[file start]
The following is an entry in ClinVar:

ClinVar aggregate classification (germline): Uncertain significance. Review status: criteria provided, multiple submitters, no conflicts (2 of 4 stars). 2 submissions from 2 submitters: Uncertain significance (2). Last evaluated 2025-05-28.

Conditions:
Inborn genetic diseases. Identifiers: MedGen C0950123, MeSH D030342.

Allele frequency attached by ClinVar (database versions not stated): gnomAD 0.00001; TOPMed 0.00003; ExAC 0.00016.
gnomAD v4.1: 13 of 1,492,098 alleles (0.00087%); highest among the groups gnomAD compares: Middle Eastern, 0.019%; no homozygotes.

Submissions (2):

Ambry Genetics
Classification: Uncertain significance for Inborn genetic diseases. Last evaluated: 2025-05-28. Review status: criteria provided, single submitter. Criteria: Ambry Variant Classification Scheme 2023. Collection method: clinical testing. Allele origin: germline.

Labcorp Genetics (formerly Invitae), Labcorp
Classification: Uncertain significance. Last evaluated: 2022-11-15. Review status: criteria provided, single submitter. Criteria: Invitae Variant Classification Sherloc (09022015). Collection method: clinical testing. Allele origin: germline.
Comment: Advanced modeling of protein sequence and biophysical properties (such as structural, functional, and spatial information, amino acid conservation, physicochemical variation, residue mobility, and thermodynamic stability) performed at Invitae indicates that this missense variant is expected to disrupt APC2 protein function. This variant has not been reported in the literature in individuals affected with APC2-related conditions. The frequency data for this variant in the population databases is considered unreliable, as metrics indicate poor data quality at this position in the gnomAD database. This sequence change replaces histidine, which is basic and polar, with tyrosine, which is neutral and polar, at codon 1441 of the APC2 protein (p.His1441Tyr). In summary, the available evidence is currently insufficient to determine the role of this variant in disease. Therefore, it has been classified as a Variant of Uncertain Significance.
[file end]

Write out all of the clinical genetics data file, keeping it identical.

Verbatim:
The following is an entry in ClinVar:

ClinVar aggregate classification (germline): Uncertain significance. Review status: criteria provided, multiple submitters, no conflicts (2 of 4 stars). 2 submissions from 2 submitters: Uncertain significance (2). Last evaluated 2025-05-28.

Conditions:
Inborn genetic diseases. Identifiers: MedGen C0950123, MeSH D030342.

Allele frequency attached by ClinVar (database versions not stated): gnomAD 0.00001; TOPMed 0.00003; ExAC 0.00016.
gnomAD v4.1: 13 of 1,492,098 alleles (0.00087%); highest among the groups gnomAD compares: Middle Eastern, 0.019%; no homozygotes.

Submissions (2):

Ambry Genetics
Classification: Uncertain significance for Inborn genetic diseases. Last evaluated: 2025-05-28. Review status: criteria provided, single submitter. Criteria: Ambry Variant Classification Scheme 2023. Collection method: clinical testing. Allele origin: germline.

Labcorp Genetics (formerly Invitae), Labcorp
Classification: Uncertain significance. Last evaluated: 2022-11-15. Review status: criteria provided, single submitter. Criteria: Invitae Variant Classification Sherloc (09022015). Collection method: clinical testing. Allele origin: germline.
Comment: Advanced modeling of protein sequence and biophysical properties (such as structural, functional, and spatial information, amino acid conservation, physicochemical variation, residue mobility, and thermodynamic stability) performed at Invitae indicates that this missense variant is expected to disrupt APC2 protein function. This variant has not been reported in the literature in individuals affected with APC2-related conditions. The frequency data for this variant in the population databases is considered unreliable, as metrics indicate poor data quality at this position in the gnomAD database. This sequence change replaces histidine, which is basic and polar, with tyrosine, which is neutral and polar, at codon 1441 of the APC2 protein (p.His1441Tyr). In summary, the available evidence is currently insufficient to determine the role of this variant in disease. Therefore, it has been classified as a Variant of Uncertain Significance.